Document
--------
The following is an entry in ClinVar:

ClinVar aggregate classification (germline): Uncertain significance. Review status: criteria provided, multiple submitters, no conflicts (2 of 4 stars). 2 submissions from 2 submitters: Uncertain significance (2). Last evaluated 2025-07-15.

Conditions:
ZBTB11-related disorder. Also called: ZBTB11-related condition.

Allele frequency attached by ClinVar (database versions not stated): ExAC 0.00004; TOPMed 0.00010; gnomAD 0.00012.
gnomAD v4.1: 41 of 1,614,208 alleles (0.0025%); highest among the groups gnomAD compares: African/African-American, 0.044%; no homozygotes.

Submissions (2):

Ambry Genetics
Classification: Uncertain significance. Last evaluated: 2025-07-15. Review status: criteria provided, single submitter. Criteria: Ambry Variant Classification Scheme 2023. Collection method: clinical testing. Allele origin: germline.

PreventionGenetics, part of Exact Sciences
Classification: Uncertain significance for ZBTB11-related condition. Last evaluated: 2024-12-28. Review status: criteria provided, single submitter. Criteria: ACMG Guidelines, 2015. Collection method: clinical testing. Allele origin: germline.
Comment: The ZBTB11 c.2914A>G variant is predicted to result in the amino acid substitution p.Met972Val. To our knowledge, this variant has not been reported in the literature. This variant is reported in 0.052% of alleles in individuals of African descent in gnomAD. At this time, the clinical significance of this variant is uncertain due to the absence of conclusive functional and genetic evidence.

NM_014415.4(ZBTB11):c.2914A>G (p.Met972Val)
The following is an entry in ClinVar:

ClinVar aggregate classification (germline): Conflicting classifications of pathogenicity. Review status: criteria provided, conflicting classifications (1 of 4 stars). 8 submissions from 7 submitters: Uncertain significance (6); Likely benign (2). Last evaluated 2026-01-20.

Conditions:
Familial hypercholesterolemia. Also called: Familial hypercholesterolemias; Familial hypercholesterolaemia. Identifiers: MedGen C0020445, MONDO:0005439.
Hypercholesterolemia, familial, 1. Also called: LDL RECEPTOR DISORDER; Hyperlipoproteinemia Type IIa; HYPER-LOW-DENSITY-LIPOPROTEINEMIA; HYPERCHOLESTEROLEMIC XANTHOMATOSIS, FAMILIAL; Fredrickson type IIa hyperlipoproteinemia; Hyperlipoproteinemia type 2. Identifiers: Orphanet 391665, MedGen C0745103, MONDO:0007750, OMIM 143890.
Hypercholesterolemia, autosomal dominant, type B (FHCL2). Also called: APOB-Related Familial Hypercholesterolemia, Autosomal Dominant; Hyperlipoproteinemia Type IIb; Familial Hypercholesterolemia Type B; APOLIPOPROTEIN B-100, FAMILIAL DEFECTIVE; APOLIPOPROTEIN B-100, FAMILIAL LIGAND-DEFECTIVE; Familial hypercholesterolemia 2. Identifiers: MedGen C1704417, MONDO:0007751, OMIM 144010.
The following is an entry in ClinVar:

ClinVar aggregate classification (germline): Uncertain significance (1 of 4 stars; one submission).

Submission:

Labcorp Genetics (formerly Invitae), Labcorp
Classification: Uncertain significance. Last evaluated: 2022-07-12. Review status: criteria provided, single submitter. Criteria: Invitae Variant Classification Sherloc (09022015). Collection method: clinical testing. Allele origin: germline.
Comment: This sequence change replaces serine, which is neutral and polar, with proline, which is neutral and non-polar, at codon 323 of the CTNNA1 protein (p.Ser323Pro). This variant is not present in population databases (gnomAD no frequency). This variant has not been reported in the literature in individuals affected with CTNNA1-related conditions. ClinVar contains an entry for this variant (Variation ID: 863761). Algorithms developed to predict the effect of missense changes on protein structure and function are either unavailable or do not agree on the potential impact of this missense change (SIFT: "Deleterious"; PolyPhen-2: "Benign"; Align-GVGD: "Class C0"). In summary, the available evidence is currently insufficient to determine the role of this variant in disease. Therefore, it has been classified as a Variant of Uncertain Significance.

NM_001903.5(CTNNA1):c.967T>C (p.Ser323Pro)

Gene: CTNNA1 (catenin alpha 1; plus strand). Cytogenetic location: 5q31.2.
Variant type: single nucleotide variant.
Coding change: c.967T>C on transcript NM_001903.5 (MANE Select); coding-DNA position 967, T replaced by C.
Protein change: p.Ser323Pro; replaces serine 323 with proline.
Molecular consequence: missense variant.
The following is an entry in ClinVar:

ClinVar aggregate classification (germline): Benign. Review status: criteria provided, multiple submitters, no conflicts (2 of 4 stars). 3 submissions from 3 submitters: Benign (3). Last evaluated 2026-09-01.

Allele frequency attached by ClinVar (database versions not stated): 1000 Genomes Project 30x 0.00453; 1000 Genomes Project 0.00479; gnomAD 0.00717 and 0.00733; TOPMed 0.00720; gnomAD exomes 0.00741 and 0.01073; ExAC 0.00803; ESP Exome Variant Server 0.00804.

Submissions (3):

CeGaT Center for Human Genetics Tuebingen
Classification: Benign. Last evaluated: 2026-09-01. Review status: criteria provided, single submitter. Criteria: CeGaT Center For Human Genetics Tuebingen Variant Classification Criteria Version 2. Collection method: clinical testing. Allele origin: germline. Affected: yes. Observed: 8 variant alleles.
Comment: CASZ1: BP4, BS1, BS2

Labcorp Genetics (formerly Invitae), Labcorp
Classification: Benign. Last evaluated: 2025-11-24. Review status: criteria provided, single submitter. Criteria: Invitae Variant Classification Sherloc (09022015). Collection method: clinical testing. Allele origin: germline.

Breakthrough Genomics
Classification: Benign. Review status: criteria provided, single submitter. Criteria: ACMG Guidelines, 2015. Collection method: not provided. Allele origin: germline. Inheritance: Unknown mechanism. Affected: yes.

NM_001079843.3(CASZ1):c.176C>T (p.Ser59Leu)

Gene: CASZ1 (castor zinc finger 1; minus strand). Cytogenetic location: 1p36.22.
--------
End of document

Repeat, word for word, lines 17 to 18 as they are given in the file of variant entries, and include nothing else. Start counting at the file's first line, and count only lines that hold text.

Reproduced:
Familial hypercholesterolemia. Also called: Familial hypercholesterolemias; Familial hypercholesterolaemia. Identifiers: MedGen C0020445, MONDO:0005439.
Hypercholesterolemia, familial, 1. Also called: LDL RECEPTOR DISORDER; Hyperlipoproteinemia Type IIa; HYPER-LOW-DENSITY-LIPOPROTEINEMIA; HYPERCHOLESTEROLEMIC XANTHOMATOSIS, FAMILIAL; Fredrickson type IIa hyperlipoproteinemia; Hyperlipoproteinemia type 2. Identifiers: Orphanet 391665, MedGen C0745103, MONDO:0007750, OMIM 143890.